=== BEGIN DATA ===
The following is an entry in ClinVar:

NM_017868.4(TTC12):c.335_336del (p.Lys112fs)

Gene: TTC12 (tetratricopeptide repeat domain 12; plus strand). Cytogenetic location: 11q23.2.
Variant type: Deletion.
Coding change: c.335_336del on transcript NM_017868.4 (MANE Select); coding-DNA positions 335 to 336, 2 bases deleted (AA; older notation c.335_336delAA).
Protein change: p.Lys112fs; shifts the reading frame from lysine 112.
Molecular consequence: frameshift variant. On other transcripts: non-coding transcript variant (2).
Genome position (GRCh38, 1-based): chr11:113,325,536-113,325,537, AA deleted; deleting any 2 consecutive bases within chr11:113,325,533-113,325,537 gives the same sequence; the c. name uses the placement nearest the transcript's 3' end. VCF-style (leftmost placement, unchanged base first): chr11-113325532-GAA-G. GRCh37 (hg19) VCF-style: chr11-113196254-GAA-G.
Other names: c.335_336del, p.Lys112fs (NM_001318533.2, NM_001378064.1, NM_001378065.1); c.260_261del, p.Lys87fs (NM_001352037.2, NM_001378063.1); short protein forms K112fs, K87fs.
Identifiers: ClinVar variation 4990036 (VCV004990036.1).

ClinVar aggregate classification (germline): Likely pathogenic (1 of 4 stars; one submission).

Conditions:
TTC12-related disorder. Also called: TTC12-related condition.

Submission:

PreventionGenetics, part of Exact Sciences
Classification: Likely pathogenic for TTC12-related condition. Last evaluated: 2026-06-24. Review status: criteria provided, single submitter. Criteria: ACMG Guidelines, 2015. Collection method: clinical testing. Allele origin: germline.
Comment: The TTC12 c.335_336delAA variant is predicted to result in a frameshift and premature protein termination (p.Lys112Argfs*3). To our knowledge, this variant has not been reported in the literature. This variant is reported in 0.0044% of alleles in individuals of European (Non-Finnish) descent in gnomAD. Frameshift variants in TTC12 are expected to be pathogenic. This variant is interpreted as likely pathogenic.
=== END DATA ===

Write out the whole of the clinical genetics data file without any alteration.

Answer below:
The following is an entry in ClinVar:

NM_017868.4(TTC12):c.335_336del (p.Lys112fs)

Gene: TTC12 (tetratricopeptide repeat domain 12; plus strand). Cytogenetic location: 11q23.2.
Variant type: Deletion.
Coding change: c.335_336del on transcript NM_017868.4 (MANE Select); coding-DNA positions 335 to 336, 2 bases deleted (AA; older notation c.335_336delAA).
Protein change: p.Lys112fs; shifts the reading frame from lysine 112.
Molecular consequence: frameshift variant. On other transcripts: non-coding transcript variant (2).
Genome position (GRCh38, 1-based): chr11:113,325,536-113,325,537, AA deleted; deleting any 2 consecutive bases within chr11:113,325,533-113,325,537 gives the same sequence; the c. name uses the placement nearest the transcript's 3' end. VCF-style (leftmost placement, unchanged base first): chr11-113325532-GAA-G. GRCh37 (hg19) VCF-style: chr11-113196254-GAA-G.
Other names: c.335_336del, p.Lys112fs (NM_001318533.2, NM_001378064.1, NM_001378065.1); c.260_261del, p.Lys87fs (NM_001352037.2, NM_001378063.1); short protein forms K112fs, K87fs.
Identifiers: ClinVar variation 4990036 (VCV004990036.1).

ClinVar aggregate classification (germline): Likely pathogenic (1 of 4 stars; one submission).

Conditions:
TTC12-related disorder. Also called: TTC12-related condition.

Submission:

PreventionGenetics, part of Exact Sciences
Classification: Likely pathogenic for TTC12-related condition. Last evaluated: 2026-06-24. Review status: criteria provided, single submitter. Criteria: ACMG Guidelines, 2015. Collection method: clinical testing. Allele origin: germline.
Comment: The TTC12 c.335_336delAA variant is predicted to result in a frameshift and premature protein termination (p.Lys112Argfs*3). To our knowledge, this variant has not been reported in the literature. This variant is reported in 0.0044% of alleles in individuals of European (Non-Finnish) descent in gnomAD. Frameshift variants in TTC12 are expected to be pathogenic. This variant is interpreted as likely pathogenic.